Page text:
NaHCO,. (See ref. [4] for abbreviations.)
protection and amide reduction provided aldehyde 5, which
was subjected to a Felkin-selective Lewis acid catalyzed
(BF,.Et,O) aldol addition with thioketene acetal6 to afford
thioester 7 (87Yo;dr = 94:6). Fukuyama reduction to the
derived aldehyde['] and acid-catalyzed deprotection - acetalization followed by silyl protection of the remaining secondary
alcohol afforded the E-ring methyl ketal8 (81 %, three steps).
2742
0 WILEY-VCH Verlag GmbH, D-69451 Weinheim, 1997
Me
15
Me
13
16
17
18
Scheme 3. Synthesis of the activated F-ring amide 18. a) LDA, HMPA, MeI,
THF, - 55°C; b) TESCI, imidazole; c) DIBALH, - 78°C; d) 14, BF, . Et,O,
toluene, -93°C; e) PPTS, MeOH; f) AgO,CCF,, benzene; g)TESCl, imidazole;
h) DIBALH, -78°C; i) POCI,, pyridine, 80°C; j) LDBB, THF, -78°C;
k) SO,. pyridine, DMSO, EhN; I) NaCIO,, 2-methyl-2-butene, ethyl-1-propenyl
ether. r-BuOH, pH 5.5; m) 1. 1-chloro-N,N-trimethylpropenylamine;
2. benzotriazole,pyridine, DMAF! (See ref. [4] for abbreviations.)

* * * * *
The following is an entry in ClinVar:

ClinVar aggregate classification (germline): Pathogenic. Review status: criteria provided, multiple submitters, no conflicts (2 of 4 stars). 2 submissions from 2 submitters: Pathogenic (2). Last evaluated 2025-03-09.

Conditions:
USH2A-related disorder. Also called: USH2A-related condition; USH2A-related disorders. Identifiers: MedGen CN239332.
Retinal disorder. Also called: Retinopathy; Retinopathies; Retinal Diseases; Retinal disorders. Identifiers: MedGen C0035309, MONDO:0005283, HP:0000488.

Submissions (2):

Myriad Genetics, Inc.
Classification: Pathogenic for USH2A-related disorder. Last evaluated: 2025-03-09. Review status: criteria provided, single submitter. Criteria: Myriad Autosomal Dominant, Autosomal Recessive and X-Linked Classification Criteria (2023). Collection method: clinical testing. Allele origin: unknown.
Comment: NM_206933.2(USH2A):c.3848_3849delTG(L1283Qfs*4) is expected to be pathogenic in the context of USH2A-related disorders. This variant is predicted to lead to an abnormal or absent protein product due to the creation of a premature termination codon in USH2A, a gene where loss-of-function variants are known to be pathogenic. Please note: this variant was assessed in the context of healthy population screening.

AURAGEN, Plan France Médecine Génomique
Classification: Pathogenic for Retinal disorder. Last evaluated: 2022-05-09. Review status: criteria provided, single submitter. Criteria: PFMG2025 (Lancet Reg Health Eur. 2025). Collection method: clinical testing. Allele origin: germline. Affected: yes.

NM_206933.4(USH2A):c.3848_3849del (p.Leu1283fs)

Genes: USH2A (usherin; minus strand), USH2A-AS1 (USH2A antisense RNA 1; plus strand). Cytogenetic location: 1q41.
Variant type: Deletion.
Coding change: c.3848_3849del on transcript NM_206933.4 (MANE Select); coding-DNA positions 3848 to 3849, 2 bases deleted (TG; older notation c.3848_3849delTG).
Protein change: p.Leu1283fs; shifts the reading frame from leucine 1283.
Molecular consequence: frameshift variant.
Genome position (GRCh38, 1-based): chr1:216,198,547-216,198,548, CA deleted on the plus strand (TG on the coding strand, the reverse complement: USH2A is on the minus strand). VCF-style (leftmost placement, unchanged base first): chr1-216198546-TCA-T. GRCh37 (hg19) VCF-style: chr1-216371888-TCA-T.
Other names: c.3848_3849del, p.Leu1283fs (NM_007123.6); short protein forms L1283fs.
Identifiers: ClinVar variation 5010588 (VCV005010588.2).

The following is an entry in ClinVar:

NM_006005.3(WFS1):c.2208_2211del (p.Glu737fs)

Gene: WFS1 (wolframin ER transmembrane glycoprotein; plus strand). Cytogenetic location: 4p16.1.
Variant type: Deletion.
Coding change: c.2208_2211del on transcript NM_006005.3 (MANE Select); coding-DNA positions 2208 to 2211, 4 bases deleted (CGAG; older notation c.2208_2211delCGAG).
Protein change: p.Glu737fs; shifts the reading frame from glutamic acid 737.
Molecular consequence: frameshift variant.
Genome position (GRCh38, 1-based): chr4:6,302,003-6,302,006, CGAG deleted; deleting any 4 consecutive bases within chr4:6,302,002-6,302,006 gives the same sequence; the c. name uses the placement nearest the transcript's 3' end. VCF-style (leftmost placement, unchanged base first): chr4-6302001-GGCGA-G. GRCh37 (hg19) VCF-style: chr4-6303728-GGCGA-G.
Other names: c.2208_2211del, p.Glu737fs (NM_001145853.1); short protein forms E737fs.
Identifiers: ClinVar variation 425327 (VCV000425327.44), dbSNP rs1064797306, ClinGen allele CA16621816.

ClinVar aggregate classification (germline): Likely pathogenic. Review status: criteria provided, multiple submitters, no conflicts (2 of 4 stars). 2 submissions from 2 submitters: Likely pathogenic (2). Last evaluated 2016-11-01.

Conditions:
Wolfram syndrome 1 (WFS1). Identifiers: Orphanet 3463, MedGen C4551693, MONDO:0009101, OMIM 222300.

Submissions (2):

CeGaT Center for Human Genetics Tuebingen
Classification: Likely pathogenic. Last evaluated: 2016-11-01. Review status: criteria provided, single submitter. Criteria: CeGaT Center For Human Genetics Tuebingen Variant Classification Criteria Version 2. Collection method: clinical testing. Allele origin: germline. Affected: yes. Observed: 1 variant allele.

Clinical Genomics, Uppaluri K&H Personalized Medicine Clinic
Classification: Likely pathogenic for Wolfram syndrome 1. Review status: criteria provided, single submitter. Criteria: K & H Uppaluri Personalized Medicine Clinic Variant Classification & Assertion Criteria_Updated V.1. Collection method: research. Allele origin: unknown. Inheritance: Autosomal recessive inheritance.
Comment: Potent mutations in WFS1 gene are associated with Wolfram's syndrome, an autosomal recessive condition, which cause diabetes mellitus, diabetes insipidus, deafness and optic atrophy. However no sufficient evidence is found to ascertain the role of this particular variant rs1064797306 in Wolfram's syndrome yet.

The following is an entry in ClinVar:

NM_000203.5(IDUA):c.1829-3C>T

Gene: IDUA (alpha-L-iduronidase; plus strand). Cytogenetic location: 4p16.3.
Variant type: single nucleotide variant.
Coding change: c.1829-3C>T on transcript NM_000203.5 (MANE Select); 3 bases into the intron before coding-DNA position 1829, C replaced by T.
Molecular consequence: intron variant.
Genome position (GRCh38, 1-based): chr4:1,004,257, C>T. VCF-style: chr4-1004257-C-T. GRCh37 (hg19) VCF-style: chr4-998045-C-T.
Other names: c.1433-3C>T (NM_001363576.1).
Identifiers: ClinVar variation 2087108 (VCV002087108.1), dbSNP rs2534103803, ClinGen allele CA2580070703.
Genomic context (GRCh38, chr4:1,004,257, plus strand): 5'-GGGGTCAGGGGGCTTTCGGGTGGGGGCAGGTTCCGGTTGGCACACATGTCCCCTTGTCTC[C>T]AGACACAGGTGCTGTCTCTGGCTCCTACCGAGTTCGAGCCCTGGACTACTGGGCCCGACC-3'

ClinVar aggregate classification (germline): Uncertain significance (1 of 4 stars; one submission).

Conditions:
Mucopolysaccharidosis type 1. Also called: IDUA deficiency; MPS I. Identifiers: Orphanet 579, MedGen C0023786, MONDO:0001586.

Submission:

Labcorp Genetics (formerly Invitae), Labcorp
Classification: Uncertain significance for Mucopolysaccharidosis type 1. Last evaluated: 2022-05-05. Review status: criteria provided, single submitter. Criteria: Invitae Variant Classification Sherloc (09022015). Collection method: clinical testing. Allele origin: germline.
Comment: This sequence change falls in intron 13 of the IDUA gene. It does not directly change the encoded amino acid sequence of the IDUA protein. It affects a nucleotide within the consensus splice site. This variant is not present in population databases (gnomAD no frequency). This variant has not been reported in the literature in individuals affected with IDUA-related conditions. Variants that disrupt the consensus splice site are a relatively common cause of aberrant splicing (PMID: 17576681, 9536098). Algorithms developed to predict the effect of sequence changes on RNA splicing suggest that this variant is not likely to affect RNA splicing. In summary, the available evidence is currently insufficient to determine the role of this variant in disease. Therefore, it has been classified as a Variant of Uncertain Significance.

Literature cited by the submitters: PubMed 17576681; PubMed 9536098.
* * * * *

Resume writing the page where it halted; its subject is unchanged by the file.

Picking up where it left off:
dr= 5 -8:1)L10]was followed by successive alcohol protection
(TESCI, imidazole, 80 YO) and thioester reduction (DJBALH,
86%) to give aldehyde 13. A Felkin-selective, 1,3-anfi aldol
reaction["] with thioketene acetal 14 (BF3.Et,O, toluene,
- 93°C) provided thioester 15 (88 YO;dr = 94:6). Silyl deprotection and Ag(1)-mediated lactonization (88 Yo, two steps)
followed by TES protection and DIBALH reduction (93 YO,
two steps) afforded lactol 16. POCI,-mediated dehydration
(81 YO),removal of the C38benzyl group (LDBB, 99Y0), and
Parikh - Doering oxidation (90 Yo)[12] provided the F-ring
dihydropyran aldehyde 17. Buffered Kraus 0xidation['~1of
this intermediate provided a carboxylic acid that could be
transformed to the activated benzotriazolyl amide 18 through
the corresponding acid
In our subsequent sulfonyl
carbanion acylation studies (vide infra), it was found that 18 is
superior to the analogous acid chloride, which readily undergoes competitive carbanion-initiated proton transfer.
Synthesis of the requisite allylstannane side chain began
with the known (2S,3E)-hexa-3,5-diene-l,2-diol(19)["]
(Scheme 4). A three-step sequence provided monosilylated
ether 20 in 90% overall yield without intervening purifications. Conversion of 20 into the corresponding alkyl triflate
followed by treatment with the lithium enolate of methyl pdimethylaminopropionate116]
provided 21 (80 % ). Quaternization and elimination of the dimethylamino group (MeI,